Special Considerations in Breast Reconstruction

Today, women have several choices when it comes to breast reconstruction. The new breast can be created using:

- a breast implant

- your own muscles as a flap

- or a combination of an implant and muscles flap

There are several areas from the body where muscles can be mobilized and brought over to the breast area. The most common of these muscle flaps is the TRAM flap). It is a muscle brought over from the abdominal wall and transposed on to the breast.

Breast reconstruction can be done immediately or delayed after a mastectomy.

Immediate reconstruction has some advantages which include:

- one less surgery

- not requiring to undergo a second anesthesia

- The most important advantage is that the tissues still have not been exposed to radiation therapy. Radiation therapy always makes the skin surface hard and leathery like. In addition, reconstruction of the radiated breast is always more difficult and prone to slightly more complications

Some women elect to delay the breast reconstruction. This period of delay may be months or years after the initial mastectomy. Delayed reconstruction may be preferable if a woman is going to need immediate radiation therapy. In some cases, delayed reconstruction is recommended if there is doubt about reconstructive capability and the prognosis of the patient.

Reconstructive breast surgery has come a long ways. The techniques are more refined and the results are pleasing. Still the decision about undergoing breast reconstruction depends on the following:

- The health of the patient. The surgery is long and can be complicated.

- Stage of the breast cancer, if the breast cancer is advanced and the likelihood of survival is short, reconstructive surgery is not recommended.

- Size of breast. Women should have adequate skin and muscle tissue to allow for breast reconstruction. Women with smaller breasts usually are more difficult candidates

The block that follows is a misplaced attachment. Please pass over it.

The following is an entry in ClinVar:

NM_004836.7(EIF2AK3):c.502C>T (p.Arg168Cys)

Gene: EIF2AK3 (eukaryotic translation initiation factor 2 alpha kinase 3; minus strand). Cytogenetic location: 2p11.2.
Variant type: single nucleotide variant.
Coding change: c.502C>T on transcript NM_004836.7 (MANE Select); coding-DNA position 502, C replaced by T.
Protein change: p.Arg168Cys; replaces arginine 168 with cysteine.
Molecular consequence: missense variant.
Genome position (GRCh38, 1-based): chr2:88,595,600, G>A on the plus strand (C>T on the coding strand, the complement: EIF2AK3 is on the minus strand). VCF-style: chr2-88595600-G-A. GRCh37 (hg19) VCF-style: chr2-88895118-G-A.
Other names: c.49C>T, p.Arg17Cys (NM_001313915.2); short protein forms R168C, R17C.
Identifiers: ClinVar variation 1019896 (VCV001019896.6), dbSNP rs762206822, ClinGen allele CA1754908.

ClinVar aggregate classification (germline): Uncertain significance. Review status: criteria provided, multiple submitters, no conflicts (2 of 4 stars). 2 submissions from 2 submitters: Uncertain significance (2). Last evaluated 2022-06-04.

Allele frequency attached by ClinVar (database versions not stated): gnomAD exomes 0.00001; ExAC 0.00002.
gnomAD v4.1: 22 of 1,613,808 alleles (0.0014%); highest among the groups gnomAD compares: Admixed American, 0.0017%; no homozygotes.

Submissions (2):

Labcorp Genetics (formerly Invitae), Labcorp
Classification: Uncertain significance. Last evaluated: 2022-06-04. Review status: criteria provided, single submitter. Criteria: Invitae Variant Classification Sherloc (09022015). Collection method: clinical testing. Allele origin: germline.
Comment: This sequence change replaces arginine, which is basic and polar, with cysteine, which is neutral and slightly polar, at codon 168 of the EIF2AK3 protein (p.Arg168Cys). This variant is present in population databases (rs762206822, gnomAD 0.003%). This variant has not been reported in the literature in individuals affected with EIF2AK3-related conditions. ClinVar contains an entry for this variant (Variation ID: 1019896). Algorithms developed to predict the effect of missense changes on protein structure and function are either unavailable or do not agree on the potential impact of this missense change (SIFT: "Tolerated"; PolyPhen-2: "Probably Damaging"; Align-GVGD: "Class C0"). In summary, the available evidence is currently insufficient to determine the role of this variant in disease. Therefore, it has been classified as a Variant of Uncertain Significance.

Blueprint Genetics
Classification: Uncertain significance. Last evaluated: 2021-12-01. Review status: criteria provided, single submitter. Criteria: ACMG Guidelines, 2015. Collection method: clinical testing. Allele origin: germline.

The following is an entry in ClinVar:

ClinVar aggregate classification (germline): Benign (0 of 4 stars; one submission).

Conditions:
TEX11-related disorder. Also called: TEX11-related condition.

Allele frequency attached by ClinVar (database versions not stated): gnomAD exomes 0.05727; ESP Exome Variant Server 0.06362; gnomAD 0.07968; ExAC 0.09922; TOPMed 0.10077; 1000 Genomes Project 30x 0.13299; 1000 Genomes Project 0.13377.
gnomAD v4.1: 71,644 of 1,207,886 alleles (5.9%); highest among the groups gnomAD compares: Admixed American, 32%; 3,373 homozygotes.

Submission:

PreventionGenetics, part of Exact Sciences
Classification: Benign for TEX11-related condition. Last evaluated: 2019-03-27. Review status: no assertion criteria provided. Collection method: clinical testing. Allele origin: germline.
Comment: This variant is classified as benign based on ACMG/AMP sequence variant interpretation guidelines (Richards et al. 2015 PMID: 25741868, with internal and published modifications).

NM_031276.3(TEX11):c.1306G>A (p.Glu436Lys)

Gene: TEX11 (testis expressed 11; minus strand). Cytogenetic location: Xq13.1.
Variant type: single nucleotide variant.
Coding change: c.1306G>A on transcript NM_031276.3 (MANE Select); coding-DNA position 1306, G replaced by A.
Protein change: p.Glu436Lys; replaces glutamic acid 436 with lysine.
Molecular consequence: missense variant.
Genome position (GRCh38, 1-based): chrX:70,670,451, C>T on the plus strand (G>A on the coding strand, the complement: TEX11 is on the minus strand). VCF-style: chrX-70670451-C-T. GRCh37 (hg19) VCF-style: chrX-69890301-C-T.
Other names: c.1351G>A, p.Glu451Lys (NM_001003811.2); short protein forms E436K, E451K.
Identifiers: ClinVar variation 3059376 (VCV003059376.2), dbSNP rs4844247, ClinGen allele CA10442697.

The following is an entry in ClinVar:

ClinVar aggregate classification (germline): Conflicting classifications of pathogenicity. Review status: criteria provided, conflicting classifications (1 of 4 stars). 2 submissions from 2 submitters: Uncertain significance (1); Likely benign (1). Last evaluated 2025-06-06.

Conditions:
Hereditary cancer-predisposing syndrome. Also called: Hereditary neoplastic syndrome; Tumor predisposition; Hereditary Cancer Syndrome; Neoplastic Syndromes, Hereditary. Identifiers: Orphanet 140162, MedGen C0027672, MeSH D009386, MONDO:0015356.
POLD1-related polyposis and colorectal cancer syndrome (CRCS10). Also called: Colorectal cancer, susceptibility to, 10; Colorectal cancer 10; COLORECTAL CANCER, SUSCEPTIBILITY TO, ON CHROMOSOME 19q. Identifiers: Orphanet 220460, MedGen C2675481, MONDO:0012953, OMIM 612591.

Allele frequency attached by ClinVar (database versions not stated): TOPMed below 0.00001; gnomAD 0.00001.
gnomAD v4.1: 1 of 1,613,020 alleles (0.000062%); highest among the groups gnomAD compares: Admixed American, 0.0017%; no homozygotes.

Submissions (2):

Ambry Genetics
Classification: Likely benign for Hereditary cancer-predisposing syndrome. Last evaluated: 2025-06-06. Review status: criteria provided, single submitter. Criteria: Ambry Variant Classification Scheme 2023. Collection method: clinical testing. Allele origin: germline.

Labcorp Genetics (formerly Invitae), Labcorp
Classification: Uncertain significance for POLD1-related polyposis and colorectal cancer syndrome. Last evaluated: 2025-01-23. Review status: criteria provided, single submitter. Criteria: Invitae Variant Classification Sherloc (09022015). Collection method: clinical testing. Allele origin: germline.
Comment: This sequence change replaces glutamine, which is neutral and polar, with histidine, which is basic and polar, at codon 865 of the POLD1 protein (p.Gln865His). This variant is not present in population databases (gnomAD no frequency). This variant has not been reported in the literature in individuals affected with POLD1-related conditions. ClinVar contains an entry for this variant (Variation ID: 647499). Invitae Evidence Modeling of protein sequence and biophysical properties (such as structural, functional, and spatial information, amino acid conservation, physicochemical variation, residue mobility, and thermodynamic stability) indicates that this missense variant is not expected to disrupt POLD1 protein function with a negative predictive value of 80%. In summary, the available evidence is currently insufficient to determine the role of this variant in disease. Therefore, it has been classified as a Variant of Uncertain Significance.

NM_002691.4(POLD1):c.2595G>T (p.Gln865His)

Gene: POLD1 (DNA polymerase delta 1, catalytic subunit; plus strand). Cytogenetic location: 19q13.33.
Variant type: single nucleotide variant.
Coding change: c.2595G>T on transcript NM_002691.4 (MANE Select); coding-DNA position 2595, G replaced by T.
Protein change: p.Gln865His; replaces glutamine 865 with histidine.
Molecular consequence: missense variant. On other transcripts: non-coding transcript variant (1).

- Availability of muscle flaps. In some women who have had prior surgery, the muscle flaps may have been injured or cut and may not be available for reconstruction

- The desire to have symmetrical breast

- Have enough money. Reconstructive breast surgery after a mastectomy is usually covered for the first procedure but all subsequent procedures are not. All cosmetic changes which occur later on are also not covered by medical carriers

- What the individual wants- simple implant or a muscle flap

- What size of breast reconstruction is required

- That you do not want any more surgeries

- You are worried about scarring. Reconstructive breast surgery does cause scars and there is no way round it. For those who do not like scars, reconstructive breast surgery should be avoided

- Your expectations. Breast reconstruction is not ideal and will never mimic the original breast in size shape, feel, consistency or feeling

- Your healing ability is impaired

- If you are a smoker it is best to wait because healing can be compromised

- If you are too thin

Breast reconstructive surgery even though produces good results is still not an ideal procedure. It does not produce the same results in all individual and in many cases, scars; numbness and asymmetry do occur. This is not always the fault of the surgeon

It is essential that you understand and know about your reconstruction options before surgery. Being realistic is essential in having the desired result.

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